1. Have you noticed an increased awareness of sustainable design being incorporated into hospitality projects? If yes, when did you start to notice this and can you provide specific examples?

With the current discussions worldwide surrounding climate change and numerous environmental issues, we have certainly noticed an increased awareness of Sustainable Design being incorporated into hospitality projects as well as projects across all sectors.

The ideas surrounding Sustainable Design are to limit the negative effects that can be seen on the environment through using non-renewable resources. Through improving building performance, the health and comfort of occupants and the ultimate reduction on consumption of non-renewable resources, minimising waste and creating healthier and more productive environments, can make a sizable contribution to the overall issue.

From an Interior Design & Architectural point of view, Sustainable Design and Energy Consumption is not a new topic in the hospitality industry, however due to technological advancements over recent years we have seen that it is now possible to design for sustainability and implement more eco-friendly practices that can have a significant impact on costs and the environment. Some examples that we have come across include using local and organic building materials, energy efficient appliances, LED, CFL and motion-sensing lighting as well the use of solar panels.

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CIS Tower

According to the Institution of Mechanical Engineers, the CIS Tower has, “the largest commercial solar façade in Europe.”  Over 7,000 photovoltaic cells cover the building, generating 180 megawatt hours of clean energy annually. In addition to its solar power, 24 wind turbines have also been fitted on the building’s roof.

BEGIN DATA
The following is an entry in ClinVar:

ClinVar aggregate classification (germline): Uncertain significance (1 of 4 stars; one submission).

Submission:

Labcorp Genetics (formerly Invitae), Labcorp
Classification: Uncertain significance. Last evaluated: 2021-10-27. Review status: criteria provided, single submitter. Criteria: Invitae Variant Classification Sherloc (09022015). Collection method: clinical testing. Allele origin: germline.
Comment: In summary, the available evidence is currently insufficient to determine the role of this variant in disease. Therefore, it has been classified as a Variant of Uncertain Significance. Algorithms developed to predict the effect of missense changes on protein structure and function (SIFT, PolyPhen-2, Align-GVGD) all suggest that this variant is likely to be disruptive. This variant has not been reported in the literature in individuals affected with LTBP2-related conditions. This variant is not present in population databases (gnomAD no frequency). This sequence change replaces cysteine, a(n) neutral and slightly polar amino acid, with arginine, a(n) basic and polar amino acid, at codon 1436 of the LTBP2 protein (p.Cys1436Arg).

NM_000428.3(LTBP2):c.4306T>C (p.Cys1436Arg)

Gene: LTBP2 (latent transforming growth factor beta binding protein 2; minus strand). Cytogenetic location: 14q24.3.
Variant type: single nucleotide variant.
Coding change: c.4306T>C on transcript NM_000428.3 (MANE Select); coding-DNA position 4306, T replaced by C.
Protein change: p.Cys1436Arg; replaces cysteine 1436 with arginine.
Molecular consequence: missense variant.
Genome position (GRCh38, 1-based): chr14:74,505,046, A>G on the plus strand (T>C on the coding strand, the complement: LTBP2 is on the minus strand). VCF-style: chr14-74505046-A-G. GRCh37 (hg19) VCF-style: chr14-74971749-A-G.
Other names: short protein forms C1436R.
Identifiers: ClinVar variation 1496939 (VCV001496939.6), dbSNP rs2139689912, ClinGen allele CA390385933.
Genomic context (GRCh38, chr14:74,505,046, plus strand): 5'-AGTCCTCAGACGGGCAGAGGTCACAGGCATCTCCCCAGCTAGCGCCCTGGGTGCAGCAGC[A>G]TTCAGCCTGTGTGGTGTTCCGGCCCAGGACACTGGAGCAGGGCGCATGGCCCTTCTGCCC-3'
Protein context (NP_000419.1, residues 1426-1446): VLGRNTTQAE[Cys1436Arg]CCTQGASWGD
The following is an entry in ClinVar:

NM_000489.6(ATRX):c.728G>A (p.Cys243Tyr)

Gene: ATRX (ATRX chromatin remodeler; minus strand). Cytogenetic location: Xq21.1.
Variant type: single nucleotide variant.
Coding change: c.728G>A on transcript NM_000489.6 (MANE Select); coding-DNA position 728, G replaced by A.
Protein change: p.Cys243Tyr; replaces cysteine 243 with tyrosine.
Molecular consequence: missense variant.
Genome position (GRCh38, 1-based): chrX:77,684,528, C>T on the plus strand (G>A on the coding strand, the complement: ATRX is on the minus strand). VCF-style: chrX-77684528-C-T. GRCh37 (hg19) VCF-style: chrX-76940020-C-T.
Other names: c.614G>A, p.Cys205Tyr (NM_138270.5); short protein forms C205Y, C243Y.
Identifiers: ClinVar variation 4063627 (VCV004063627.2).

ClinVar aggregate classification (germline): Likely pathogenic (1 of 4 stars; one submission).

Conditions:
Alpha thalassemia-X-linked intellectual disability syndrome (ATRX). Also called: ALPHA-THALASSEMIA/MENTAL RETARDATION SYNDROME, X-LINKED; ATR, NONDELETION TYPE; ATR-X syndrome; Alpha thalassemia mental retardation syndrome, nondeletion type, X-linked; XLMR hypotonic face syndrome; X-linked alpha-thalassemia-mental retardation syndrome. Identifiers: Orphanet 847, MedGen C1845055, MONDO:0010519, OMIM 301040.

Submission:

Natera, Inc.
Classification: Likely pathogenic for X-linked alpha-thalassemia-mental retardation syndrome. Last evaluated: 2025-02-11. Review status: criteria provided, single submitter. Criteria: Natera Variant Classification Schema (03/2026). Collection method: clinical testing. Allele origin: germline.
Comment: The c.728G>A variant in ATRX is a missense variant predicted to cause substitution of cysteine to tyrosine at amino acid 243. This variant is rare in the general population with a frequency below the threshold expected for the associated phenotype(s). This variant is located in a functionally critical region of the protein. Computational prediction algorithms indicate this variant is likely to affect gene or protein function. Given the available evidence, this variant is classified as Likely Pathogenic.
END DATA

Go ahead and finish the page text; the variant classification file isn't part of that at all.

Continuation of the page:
2. Aside from sustainability being ‘best practice’ are there any other architectural/design benefits to being sustainable?

We have found that aside from sustainability being ‘best practice’ there are also other Interior Design and Architectural benefits to being sustainable.

Through our experience we realise that consumers and guests tend to gravitate towards brands and companies that share their values.

As an Interior Designer or Architect, part of our process is to ensure that we capture fully the beliefs, values and visions of our clients (specifically in a commercial, hospitality or retail project) so that these can be relayed with ease onto their target audience.

From there we have found that even those whom do not consider themselves to be “green” or “eco-friendly”, are still more likely to appreciate the knowledge that their brand, business, restaurant, office or hotel are producing smaller carbon footprints and are therefore more likely to use those brands over others that may not share or project the same views, or are not as easily seen through their design process.


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TAWS office - D3

3. Does sustainability = expensive? Can being more sustainable make projects more expensive and sometimes more difficult (if so, how)?

Sustainable projects may seem more expensive when looking at the costs of construction, however by conducting a ‘Building Performance Analysis’ beforehand, this can help designers to understand what decisions can obtain a more economical return and therefore make sustainable solutions easier to implement at the onset of a project.